This table was made for a cherry crotch slab, and I made it as big as it allowed.

Building a cabinet for a specific spot and need it to hold dishes? Use a straight scrap of wood to make a story stick. Simply make marks on it indicating the length, width and depth of the cabinet. Line up your plates and bowls on the counter and figure out how many shelves you need, and how much headroom is required for each.

Flip your story stick over and make additional marks on the back for the location of each shelf. Then transfer these dimensions either to the material or directly to the saw.

Story sticks are also ideal for replicating something. You never have to ask – is this shelf 14-7/8 or 14-15/16 inches wide”, or “is 14-3/4 inches close enough”? Instead, it’s just a definitive line for the width of the shelf. Better yet, if the shelf is removable, you can use it to set up a stop block or rip fence to produce an identically sized part.

How often do you need to find the middle of the board? This is a task that I do very frequently, and there’s no reason to bring numbers into the mix. A common approach is to set a combination square so that when the stock is against one edge, the blade is locked near the middle of the board. Make a small mark along the end of the blade and flip the square so the stock rests against the opposite edge. The middle of the board is equidistant from those two marks, and you can readjust the square to be as precise as you need.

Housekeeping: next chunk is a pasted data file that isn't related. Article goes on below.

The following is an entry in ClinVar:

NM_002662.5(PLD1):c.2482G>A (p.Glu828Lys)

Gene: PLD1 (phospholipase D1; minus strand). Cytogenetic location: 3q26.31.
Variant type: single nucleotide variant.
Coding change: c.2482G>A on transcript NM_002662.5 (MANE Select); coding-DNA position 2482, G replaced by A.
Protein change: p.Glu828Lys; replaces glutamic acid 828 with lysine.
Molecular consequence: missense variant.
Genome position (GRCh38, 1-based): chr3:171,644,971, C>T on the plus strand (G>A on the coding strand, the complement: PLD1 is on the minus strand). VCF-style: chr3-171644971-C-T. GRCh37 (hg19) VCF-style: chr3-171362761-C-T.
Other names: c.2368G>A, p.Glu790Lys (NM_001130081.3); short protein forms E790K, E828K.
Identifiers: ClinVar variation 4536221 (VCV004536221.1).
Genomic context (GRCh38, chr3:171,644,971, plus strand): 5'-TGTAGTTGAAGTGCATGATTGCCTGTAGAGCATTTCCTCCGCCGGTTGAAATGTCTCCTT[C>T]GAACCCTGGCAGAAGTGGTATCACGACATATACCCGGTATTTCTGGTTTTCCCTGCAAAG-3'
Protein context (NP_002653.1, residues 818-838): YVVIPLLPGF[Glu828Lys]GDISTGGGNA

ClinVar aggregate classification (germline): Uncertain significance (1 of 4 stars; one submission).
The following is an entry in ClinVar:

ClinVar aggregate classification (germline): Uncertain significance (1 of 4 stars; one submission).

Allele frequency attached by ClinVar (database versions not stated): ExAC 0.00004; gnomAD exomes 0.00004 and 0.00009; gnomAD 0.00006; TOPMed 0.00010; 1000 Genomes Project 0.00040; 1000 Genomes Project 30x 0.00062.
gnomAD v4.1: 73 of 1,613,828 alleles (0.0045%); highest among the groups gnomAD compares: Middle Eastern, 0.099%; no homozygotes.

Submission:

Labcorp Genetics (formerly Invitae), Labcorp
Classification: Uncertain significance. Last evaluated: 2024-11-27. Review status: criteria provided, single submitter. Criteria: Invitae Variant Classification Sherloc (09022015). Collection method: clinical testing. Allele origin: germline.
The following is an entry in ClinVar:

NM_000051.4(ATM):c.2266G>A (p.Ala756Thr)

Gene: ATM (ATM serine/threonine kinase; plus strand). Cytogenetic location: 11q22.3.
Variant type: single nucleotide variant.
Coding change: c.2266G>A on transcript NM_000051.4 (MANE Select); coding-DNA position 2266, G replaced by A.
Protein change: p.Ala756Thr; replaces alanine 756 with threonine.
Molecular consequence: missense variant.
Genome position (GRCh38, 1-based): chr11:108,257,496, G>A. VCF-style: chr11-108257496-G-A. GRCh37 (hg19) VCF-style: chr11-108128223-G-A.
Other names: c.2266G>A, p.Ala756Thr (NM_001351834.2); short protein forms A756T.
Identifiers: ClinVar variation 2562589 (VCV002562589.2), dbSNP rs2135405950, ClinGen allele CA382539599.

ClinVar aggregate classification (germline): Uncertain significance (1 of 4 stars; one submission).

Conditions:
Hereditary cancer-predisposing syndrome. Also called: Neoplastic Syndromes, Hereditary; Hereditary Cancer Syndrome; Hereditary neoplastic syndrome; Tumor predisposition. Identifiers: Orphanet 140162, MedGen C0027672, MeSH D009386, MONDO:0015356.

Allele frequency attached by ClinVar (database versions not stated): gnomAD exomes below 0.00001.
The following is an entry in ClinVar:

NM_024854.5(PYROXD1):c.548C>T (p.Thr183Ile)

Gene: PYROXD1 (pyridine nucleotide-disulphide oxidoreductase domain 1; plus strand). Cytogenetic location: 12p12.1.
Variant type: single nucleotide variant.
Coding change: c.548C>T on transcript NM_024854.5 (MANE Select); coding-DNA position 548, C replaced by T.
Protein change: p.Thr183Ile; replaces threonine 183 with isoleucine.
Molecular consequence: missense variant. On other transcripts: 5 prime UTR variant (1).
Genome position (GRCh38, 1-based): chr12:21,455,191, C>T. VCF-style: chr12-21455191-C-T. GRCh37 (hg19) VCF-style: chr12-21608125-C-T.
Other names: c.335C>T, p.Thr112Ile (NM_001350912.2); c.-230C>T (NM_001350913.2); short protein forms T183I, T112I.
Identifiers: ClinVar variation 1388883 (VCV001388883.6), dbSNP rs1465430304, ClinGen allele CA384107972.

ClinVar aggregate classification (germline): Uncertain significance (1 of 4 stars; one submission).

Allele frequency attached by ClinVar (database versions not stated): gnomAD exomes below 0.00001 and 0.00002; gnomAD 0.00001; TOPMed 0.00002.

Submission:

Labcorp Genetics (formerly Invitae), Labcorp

Never forget, invert, or mix up numbers again. Never make a rounding error and stop working with convenient dimensions. Work to a level of precision beyond what is practical with numbers. Save the digital for reading blogs.

Results from the 2017 Wall Shelf Build-Off

Well, the ballots have been tallied and that means it’s time to award some prizes.  Although there were not as many entries as I had hoped for, the shelves built were well-constructed, innovative, and certainly well made considering the two day time limit. This made it tough for judges to decide which shelf was the best of each category. Several categories were decided by a single vote.

Sponsors and Prizes

First, I’d like to thank the generous sponsors who have provided the prizes. Please use the links below to learn more about the sponsors and their products.

Judges

I would also like to recognize the judges who took the time to carefully review the shelf submissions and cast their ballots.

Prizes

In addition to every prize awarded, each winner also will receive a 360 Woodworking Fanatic Membership!

Click on any image to read more about the shelf design.

By Category


The winner of this category is certainly no stranger to innovation when it comes to furniture. The award of Most Innovative Design goes to Judson Beaumont and Straight Line Designs.

For their efforts, Popular Woodworking will be sending them a copy of Contemporary Furniture: 17 Elegant Projects You Can Build.

11a


This very creative and original design, carefully crafted, earned Danny Siggers’ shelf the title of Best Concept.

His design has earned him a Kerfmaker from Bridge City Tool Works.

6b


With a very resourcefully-built and arguably wacky design, the shelf built by Brian Prusa edged out other shelves in the categories of Best Use of Materials and Most Off-the-Wall (Figuratively Speaking) Design.

His floating live-edge shelf earned him a copy of Build 25 Beautiful Boxes from Popular Woodworking and a Set of 4 Bench Dogs from Time Warp Tool Works.

brian-prusa